La douche de merde
Yesterday morning I was looking into a tank of stinky water.
Some neighbours had returned to their holiday home to find that their fosse septique was misbehaving.
To be precise, the fosse itself wasn't the problem, it was the overflow tank next to it. This tank has a submersed pump that pushes the excess water over the road and into a sand filter in the garden. The pump wasn't working and the tank was full of water. It seems that one of the pipes was leaking and needed repairing, as well as having the pump sorted out.
But before any repairs could be undertaken the tank would have to be pumped out. It had been pumped out a couple of days ago using a neighbour's petrol driven pump.
We got the pump out of his barn, attached the hoses, dropped the suction hose into the tank and fired up the pump. It ran noisily for a while but didn't pump anything.
I checked the hoses were connected the right way round, and read the instructions on the side of the pump.
"Ensure the pump casing is full of water before starting the pump"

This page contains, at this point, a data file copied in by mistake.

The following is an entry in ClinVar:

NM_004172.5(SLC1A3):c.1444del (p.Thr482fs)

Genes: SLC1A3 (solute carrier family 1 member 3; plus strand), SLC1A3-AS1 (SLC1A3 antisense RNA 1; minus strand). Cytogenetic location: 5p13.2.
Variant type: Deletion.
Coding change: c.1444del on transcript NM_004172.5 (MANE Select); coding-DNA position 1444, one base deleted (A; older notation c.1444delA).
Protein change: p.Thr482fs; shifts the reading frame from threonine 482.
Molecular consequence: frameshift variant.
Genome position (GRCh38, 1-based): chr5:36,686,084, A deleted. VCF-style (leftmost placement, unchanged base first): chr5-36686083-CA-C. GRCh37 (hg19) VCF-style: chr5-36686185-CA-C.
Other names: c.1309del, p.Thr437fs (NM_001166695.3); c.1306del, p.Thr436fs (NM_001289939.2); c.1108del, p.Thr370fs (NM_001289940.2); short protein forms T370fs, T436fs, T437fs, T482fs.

Ah! It need priming. I took the cap off the top of the pump cover and disconnected the outlet hose. No point walking backwards and forwards to the end of the pipe to see if water is coming out. I carefully pointed the pump away from my direction, and fired up the pump.
Still lots of noise and exhaust, but no water coming out.
Now this tank is full of the overflow water from the fosse septique. No solids, but it's pretty manky water all the same. Quite ripe. That rich smell you get from sewers on a hot day. Clears the sinuses.
The problem with the pump, (it seems obvious to me) is that the suction pipe has air in it and it needs to be full of water before the pump will start to pull. So I pick up the little pump (while it's running)and lower it into the tank so that the suction pipe can get filled with water.
Unfortunately, I had not reconnected the priming cap, nor the outlet hose.
My premise was correct. As soon as the suction hose was full, the pump started to work. And pumped a pile of nasty water over my head.
I was speechless for a few seconds as the enormity of the event sank in. Luckily most of the mess was on the 2 sweatshirts I was wearing, the shirt underneath them was dry.
It's one of the risks involved in plumbing, I suppose, I've been knee deep in the stuff before, but never showered in it.